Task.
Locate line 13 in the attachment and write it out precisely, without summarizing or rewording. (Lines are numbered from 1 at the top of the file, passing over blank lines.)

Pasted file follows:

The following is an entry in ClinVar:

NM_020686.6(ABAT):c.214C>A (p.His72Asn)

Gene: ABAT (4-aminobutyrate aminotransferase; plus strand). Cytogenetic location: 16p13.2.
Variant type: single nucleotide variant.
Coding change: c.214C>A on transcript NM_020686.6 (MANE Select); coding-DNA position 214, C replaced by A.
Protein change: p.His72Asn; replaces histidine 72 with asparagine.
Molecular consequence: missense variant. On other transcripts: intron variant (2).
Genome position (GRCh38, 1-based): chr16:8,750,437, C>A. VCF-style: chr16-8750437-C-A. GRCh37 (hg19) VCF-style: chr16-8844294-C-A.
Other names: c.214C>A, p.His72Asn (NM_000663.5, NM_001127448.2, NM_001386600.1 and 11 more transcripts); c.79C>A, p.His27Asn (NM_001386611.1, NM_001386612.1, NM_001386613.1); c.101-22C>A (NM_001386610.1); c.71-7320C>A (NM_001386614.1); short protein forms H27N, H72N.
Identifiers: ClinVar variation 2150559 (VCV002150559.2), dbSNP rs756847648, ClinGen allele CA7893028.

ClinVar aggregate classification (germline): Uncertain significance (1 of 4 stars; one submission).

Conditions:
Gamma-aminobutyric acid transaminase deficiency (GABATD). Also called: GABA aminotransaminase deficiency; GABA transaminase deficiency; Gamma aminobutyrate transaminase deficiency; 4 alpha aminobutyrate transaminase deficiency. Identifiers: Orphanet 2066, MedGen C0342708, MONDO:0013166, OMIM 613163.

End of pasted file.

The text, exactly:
Gamma-aminobutyric acid transaminase deficiency (GABATD). Also called: GABA aminotransaminase deficiency; GABA transaminase deficiency; Gamma aminobutyrate transaminase deficiency; 4 alpha aminobutyrate transaminase deficiency. Identifiers: Orphanet 2066, MedGen C0342708, MONDO:0013166, OMIM 613163.